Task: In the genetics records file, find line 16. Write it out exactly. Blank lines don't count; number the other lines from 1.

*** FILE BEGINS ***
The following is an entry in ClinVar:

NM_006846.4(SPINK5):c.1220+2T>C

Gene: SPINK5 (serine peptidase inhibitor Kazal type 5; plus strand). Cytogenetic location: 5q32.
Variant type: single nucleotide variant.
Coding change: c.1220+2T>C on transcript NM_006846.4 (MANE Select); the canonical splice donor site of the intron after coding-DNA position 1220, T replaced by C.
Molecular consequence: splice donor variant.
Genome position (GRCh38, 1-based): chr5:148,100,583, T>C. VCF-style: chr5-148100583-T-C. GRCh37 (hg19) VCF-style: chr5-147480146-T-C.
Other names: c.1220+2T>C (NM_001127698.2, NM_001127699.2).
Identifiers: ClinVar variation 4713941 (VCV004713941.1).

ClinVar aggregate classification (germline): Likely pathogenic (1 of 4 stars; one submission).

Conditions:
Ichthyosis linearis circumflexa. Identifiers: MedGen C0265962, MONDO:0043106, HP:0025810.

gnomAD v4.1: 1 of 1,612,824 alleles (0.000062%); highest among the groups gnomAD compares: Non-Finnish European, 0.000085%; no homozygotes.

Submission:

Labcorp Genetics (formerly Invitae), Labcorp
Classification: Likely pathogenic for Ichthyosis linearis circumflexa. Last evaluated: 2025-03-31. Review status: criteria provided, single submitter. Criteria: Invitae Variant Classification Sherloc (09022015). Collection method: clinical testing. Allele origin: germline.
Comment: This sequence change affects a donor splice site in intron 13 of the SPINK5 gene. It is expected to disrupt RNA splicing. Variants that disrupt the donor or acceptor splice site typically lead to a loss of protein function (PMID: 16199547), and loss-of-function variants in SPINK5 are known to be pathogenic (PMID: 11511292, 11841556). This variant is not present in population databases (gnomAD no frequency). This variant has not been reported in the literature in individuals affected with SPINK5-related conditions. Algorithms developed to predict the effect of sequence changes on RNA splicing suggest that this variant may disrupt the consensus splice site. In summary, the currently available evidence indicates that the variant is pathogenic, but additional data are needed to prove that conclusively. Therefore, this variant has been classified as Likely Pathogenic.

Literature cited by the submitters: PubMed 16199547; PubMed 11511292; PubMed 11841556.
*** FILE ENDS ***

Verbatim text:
Classification: Likely pathogenic for Ichthyosis linearis circumflexa. Last evaluated: 2025-03-31. Review status: criteria provided, single submitter. Criteria: Invitae Variant Classification Sherloc (09022015). Collection method: clinical testing. Allele origin: germline.